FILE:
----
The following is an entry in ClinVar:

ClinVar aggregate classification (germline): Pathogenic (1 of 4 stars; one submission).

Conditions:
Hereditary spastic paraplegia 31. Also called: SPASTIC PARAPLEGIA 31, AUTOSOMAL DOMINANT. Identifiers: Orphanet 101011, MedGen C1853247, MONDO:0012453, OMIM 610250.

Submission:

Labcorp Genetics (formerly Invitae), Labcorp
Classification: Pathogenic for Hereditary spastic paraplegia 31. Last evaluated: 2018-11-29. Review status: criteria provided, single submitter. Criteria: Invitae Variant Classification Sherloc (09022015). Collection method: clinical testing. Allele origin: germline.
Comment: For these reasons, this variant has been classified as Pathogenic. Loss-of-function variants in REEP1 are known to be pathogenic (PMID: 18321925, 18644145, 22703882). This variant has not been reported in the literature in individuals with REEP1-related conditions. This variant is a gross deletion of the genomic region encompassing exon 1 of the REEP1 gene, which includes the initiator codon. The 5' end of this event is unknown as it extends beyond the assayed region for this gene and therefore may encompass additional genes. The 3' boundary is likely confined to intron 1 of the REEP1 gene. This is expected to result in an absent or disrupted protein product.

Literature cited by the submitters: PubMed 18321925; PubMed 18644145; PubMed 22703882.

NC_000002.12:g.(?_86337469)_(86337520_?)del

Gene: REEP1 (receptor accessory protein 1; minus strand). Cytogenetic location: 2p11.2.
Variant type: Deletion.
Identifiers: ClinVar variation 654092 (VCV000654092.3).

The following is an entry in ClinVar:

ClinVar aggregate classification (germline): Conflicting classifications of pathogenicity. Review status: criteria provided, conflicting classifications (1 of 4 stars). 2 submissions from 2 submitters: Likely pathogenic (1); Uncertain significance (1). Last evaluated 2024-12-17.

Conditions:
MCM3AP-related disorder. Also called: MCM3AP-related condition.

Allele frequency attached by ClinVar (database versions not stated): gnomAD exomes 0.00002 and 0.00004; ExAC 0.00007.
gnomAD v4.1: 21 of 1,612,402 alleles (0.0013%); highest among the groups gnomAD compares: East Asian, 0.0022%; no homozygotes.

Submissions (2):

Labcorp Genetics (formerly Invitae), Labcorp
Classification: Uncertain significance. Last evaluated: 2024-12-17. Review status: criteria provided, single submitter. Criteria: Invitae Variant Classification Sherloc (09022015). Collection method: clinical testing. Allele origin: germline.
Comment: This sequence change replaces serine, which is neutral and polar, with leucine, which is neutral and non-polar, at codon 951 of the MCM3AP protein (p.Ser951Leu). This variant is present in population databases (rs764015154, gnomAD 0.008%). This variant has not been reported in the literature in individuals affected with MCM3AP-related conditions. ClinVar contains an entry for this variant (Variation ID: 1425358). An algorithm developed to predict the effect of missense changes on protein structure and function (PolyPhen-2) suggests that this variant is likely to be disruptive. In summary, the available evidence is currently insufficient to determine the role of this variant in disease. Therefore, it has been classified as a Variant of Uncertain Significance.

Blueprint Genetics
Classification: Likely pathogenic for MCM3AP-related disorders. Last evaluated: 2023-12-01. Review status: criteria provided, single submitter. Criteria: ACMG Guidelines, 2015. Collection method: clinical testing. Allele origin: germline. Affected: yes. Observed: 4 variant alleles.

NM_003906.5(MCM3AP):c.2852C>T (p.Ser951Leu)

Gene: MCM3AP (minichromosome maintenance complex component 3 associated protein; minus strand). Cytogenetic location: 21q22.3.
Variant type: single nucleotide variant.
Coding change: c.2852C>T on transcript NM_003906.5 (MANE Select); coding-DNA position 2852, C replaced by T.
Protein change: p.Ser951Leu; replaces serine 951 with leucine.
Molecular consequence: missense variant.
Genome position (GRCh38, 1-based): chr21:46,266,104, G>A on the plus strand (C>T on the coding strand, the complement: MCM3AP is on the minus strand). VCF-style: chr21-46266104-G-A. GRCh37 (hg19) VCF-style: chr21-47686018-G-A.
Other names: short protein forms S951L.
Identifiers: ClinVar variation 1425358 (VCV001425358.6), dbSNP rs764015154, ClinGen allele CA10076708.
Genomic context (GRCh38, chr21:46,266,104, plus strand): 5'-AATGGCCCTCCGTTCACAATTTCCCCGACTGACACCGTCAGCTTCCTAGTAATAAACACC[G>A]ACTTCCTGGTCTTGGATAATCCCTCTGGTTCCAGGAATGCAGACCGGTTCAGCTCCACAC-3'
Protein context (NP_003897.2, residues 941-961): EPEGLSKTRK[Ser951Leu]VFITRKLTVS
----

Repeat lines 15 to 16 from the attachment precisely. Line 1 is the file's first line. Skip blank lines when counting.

ClinVar aggregate classification (germline): Conflicting classifications of pathogenicity. Review status: criteria provided, conflicting classifications (1 of 4 stars). 2 submissions from 2 submitters: Likely pathogenic (1); Uncertain significance (1). Last evaluated 2024-12-17.

Conditions: